Ranchers and those who use farm equipment in the West may want to take heed of a warning from the U.S. Department of Agriculture's Animal and Plant Health Inspection Service.
According to that office, 2010 could see a large infestation of grasshoppers in states like Montana, Nebraska, Wyoming and both Dakotas. The reason is that the end of the last summer saw the existence of many adult grasshoppers, which may have led to higher rates of breeding.
"If the spring is relatively warm with little rainfall, conditions could be favorable for egg hatching, grasshopper survival, and outbreak-level populations," the APHIS said. "However, relatively cool and wet weather could limit the potential for outbreaks."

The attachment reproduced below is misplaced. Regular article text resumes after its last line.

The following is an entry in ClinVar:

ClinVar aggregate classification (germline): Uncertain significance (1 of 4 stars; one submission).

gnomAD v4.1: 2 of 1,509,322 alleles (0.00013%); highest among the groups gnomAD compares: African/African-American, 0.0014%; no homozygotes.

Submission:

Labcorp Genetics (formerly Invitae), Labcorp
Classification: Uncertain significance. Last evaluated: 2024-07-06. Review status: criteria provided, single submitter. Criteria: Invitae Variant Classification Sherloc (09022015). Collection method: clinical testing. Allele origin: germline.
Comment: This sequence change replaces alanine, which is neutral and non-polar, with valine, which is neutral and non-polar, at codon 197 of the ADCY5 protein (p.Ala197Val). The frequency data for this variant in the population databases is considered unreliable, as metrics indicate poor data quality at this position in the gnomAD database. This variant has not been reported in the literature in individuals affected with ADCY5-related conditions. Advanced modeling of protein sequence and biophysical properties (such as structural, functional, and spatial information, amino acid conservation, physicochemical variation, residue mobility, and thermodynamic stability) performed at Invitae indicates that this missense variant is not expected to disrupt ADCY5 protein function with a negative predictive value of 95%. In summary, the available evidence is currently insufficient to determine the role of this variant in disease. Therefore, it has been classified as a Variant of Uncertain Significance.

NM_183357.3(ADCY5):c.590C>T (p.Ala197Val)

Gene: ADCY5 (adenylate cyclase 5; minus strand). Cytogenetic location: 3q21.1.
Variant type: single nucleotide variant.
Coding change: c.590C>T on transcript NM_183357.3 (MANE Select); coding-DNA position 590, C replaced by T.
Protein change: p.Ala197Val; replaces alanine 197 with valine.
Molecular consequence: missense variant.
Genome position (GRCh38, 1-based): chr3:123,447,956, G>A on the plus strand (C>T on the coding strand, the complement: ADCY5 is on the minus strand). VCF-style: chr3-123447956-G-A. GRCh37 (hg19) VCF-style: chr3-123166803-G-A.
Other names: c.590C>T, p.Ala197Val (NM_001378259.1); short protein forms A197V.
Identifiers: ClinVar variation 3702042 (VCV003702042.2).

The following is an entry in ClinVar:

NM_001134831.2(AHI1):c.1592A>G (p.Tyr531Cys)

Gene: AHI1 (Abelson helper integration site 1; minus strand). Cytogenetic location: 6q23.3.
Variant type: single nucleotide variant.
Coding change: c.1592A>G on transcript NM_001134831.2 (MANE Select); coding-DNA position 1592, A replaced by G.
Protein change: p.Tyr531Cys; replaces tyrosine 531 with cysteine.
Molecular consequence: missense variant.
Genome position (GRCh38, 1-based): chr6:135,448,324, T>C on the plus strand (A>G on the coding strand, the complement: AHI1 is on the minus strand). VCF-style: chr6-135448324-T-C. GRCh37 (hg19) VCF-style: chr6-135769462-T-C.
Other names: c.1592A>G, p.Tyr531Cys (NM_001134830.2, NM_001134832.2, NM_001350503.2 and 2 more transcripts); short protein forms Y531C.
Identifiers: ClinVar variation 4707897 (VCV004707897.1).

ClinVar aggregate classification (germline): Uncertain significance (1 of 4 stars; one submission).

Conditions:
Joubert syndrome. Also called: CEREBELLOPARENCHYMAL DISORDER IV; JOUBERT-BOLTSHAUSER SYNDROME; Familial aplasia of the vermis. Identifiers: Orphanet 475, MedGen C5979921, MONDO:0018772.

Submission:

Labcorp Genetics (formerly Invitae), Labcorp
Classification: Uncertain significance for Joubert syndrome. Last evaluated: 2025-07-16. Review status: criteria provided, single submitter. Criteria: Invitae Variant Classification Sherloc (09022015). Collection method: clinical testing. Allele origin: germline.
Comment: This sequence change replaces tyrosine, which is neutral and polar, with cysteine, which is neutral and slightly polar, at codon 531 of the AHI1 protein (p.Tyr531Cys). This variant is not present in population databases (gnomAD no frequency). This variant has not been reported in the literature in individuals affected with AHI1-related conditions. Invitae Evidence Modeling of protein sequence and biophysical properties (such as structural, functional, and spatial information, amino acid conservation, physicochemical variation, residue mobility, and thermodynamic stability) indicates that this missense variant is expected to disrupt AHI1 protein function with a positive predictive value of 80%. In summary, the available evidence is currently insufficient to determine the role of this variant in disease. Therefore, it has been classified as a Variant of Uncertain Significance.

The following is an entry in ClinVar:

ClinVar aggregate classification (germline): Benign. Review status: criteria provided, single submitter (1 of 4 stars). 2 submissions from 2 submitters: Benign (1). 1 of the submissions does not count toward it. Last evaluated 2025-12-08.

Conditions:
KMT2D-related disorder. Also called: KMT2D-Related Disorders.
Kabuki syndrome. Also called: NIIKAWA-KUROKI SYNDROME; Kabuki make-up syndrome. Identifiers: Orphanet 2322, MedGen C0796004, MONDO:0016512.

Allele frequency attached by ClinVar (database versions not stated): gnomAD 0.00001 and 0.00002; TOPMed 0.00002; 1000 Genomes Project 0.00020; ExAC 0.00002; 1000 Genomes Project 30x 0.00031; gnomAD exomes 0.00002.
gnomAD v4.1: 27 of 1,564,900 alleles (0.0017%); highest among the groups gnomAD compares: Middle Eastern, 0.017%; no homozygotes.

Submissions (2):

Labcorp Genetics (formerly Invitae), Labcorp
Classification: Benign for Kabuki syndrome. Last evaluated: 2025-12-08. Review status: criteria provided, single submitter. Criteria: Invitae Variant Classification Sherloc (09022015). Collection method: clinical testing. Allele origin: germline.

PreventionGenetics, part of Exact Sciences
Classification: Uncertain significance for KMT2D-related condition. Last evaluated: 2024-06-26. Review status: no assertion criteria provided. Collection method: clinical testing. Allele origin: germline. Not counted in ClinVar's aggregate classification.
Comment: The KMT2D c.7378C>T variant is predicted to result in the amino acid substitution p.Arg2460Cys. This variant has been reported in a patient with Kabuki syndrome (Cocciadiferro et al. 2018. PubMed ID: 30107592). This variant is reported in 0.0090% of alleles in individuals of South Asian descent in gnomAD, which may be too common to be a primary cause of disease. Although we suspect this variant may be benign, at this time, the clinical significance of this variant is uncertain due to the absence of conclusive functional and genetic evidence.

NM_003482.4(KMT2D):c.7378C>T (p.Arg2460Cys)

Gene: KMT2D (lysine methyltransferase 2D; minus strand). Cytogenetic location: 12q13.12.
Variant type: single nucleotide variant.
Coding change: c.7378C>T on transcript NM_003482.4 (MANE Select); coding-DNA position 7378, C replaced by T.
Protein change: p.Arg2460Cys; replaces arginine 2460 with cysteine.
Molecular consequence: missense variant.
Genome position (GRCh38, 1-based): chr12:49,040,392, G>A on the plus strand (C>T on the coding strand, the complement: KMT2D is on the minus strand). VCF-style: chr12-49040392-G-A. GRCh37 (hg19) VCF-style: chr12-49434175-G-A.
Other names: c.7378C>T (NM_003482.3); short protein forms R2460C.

The service recommends ranchers in the West contact their county extension office, which can provide assistance in determining if areas have a high rate of egg infestation. The APHIS is also making funding available for treating areas while also providing technical assistance.
Some treatment options include the use of pesticides, which the service says are safe given the appropriate conditions. Further information about the potential grasshopper problem is available at the APHIS website, www.aphis.usda.gov.
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